OIE to upgrade U.S. BSE risk status

USDA announced Feb. 20 that the OIE Scientific Commission has recommended that the bovine spongiform encephalopathy (BSE) risk classification for the U.S. be upgraded to "negligible."

According to the U.S. Department of Agriculture, the Scientific Commission for the World Organization for Animal Health (OIE) has recommended that the bovine spongiform encephalopathy (BSE) risk classification for the U.S. be upgraded to "negligible."

Agriculture Secretary Tom Vilsack said, "I am very pleased with this decision and recommendation by the OIE's Scientific Commission. This is a significant achievement for the U.S., American beef producers and businesses, and federal and state partners who work in coordination to maintain a system of three interlocking safeguards against BSE that protect our public and animal health."

Last year, the U.S. submitted an application and supporting information to the OIE's Scientific Commission to upgrade the U.S.'s risk classification from controlled to negligible. The OIE commission, in turn, conducted a thorough review before recommending that the risk classification for the U.S. be upgraded to negligible, USDA said.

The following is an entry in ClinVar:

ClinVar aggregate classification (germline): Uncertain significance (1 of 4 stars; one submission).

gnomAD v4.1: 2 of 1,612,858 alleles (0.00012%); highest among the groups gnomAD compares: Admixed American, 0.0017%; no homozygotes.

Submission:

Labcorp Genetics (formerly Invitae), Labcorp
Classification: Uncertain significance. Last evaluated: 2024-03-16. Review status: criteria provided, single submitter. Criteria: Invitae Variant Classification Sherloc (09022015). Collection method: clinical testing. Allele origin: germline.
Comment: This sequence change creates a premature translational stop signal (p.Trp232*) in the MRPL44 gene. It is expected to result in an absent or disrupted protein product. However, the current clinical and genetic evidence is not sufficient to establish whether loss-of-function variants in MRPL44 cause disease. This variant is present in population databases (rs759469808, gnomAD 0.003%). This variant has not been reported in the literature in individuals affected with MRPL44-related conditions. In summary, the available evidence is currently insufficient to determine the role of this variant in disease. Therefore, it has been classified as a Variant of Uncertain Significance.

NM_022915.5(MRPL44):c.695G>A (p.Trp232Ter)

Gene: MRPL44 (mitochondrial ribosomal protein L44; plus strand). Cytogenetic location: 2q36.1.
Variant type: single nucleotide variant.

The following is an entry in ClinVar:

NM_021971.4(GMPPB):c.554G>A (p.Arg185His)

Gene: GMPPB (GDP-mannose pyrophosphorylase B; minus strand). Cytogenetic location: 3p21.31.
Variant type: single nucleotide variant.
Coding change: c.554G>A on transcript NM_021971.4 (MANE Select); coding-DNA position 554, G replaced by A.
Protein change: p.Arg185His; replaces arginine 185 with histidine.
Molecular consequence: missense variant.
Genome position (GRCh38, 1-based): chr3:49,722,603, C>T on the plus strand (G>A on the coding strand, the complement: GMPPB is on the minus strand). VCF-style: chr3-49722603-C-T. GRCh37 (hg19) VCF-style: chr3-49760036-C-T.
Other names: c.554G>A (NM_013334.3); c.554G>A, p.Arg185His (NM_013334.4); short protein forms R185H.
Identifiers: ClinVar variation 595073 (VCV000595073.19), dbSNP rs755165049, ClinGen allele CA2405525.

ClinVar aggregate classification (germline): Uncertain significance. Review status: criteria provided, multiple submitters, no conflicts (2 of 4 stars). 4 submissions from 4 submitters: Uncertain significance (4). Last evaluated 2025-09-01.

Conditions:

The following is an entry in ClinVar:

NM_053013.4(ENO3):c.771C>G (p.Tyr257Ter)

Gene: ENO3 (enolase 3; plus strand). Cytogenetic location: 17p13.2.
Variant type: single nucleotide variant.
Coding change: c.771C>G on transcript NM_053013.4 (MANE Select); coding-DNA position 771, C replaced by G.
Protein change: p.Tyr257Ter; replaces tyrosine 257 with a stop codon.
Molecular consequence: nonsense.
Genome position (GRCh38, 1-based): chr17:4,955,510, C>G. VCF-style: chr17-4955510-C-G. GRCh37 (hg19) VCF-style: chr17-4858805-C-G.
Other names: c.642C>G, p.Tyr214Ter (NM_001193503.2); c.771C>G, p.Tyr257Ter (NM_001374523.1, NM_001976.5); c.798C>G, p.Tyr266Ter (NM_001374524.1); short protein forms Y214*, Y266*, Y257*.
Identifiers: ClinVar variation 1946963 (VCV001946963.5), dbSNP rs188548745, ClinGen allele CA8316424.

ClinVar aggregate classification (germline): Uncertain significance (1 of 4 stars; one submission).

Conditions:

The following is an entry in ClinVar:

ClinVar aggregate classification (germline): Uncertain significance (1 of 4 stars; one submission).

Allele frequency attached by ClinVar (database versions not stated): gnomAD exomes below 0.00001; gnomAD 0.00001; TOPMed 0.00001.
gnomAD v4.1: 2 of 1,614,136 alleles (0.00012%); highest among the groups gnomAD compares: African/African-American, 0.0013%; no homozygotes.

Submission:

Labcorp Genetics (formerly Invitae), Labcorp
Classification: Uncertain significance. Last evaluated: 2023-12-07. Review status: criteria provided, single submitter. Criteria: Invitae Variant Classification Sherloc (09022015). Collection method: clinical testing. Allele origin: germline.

"Being classified as negligible risk for BSE by OIE will also greatly support our efforts to increase exports of U.S. beef and beef products. In recommending that the U.S. receive negligible risk classification, the commission stated that the risk assessments submitted for their evaluation were robust and comprehensive, and that both our surveillance for, and safeguards against, BSE are strong," Vilsack said.

Before the OIE's annual General Assembly meeting in Paris, France, in May 2013, delegate countries will have the opportunity to review the commission's recommendation. The U.S. expects that formal adoption of the negligible risk status will occur at the OIE General Assembly meeting in May, when it is considered.

Negligible risk is the lowest risk level under the OIE Code. Countries defined as negligible risk have conducted extensive surveillance and testing in domestic cattle to demonstrate a minimal risk for BSE.

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